Friday, April 07, 2006

Turf battle with the WGA?

Today's LA Times has an article by Richard Verrier for which I was interviewed about a week ago. I think it's a solid, straightforward article, and there isn't much I'll quibble with (I do think it's a stretch to call us "blue collar workers"). But as with all such articles, only a fraction of what I have to say on the subject ended up being printed. . . My major point (which I think pretty much does come through) is that, from our standpoint, there is no battle. We think everyone working in animation deserves representation and benefits, and we wish the WGAw every success in organizing animation writers who are currently not working under any labor contract. In fact, in the past Steve and I met with organizers for the WGAw, and for a time we coordinated efforts and shared some information. Since then the Writers Guild took a more aggressive approach towards animation, and chose to end that cooperation. The article reports that TAG and the WGAw "clashed" over organizing Nickelodeon. In fact, when Nick was still nonunion and the Writers Guild made a run at organizing Nick's writers and story artists, the WGA called for an informational picket in front of the studio. We encouraged our members to march in their support, and Steve and I were among the TAG members who carried WGA signs that day. For whatever reason, the WGA never took their case to the National Labor Relations Board, never called for an official vote of the Nick unit, and later walked away from the organizing effort. TAG later got rep cards from Nick employees, took the cards to the NLRB, and negotiated a contract. The employees at Nick spoke, and we listened. The article also mentions a clash over organizing writers on DreamWorks' "Father of the Pride." Again, not really much of a clash. The Animation Guild has had a contract with DreamWorks pretty much from the start of that studio, a contract that covers writers and story artists, so we were surprised when the WGAw leadership at the time tried (unsuccessfully) to steal some of that jurisdiction. There was never any doubt who really had the jurisdiction, so it was really more of a tempest in a teapot. Last year the WGAw elected more activist officers, and their new president (Patric Verrone, a writer who has done extensive work in animation) has made organizing animation writers a top priority. So I guess in some quarters, based on pronouncements by WGAw leaders, it sounds like we're at war with them. Or, rather, that they're at war with us. Whatever. All I can say is that we continue to do the best we can to take care of everyone we represent, that we'll continue to try to organize studios that aren't organized, and we wish our sister unions the best in their efforts.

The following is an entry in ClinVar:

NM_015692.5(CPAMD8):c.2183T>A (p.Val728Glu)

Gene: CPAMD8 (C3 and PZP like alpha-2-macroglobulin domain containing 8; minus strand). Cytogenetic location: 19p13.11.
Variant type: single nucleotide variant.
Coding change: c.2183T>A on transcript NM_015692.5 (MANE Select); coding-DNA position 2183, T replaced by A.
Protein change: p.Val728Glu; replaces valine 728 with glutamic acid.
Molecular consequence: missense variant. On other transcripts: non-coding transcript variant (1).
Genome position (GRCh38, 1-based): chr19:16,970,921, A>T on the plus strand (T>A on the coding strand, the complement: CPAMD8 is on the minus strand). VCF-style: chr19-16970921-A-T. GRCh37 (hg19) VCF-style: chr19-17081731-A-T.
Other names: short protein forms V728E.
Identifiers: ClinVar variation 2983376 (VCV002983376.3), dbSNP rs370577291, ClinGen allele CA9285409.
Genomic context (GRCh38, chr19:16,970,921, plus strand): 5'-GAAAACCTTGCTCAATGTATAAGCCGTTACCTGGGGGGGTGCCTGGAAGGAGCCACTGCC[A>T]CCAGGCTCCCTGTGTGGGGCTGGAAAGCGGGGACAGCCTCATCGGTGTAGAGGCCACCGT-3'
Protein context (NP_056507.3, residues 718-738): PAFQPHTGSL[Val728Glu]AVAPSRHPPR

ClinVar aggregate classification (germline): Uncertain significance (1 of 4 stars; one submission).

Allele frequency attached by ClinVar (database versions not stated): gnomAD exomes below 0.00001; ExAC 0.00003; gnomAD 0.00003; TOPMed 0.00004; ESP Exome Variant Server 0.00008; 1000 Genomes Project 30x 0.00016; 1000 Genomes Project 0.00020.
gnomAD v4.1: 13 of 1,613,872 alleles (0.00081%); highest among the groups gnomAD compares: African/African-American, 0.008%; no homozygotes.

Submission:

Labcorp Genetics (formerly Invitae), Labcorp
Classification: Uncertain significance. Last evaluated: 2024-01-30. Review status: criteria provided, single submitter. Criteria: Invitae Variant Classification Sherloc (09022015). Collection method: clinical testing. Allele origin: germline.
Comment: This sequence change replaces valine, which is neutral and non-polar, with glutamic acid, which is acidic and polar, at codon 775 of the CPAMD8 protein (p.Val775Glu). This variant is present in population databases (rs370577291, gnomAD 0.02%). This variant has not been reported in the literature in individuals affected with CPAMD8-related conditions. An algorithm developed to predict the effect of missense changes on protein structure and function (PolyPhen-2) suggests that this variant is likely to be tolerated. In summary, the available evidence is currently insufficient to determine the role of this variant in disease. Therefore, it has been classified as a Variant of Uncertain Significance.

Steve Hulett said...

Kevin's covered this pretty well. I'll just expand on the "clash" at Nick and DreamWorks Animation.

The WGA(w) called us to jointly work with them on organizing Nick. We leafleted together, picketed together. The WGA(w) never took the cards they received from writers and storyboard artists to the National Labor Relations Board. After nine months of effort, the Writers Guild organized called to tell me the Guild was "walking away" from the organizing effort.

Nine months after that, TAG organized Fred Seibert Productions, which had a studio on Ventura Blvd. A couple of months after Seibert and TAG agreed to a contract, the studio relocated inside Nick.

I commenced going inside the studio to visit the union artists. Over a period of months, I started collecting rep cards from the non-union Nick staffers. By and by we reached a majority of cards, had the cards counted by a third party arbitrator, and negotiated and signed a contract patterned after the Seibert agreement.

The Writers Guild was not happy when a contract was reached, and told us so. A couple of years later, they also weren't happy that we were representing the staff on "Father of the Pride" at DreamWorks and urged the writers to walk. At the time, there was a long-standing IA/839 collective bargaining agreement in force.

DreamWorks and the IA worked out a pension/residual deal with the WGA. TAG kept jurisdiction. The writers had moneys paid into the WGA pension fund.

Our position is, whichever guild organizes non-represented writers, board artists or whoever and reaches a deal is fine by us. We've never complained when the WGA organized non-union animation writers; that's their right. But the WGA has called to gripe when we've organized animation writers.

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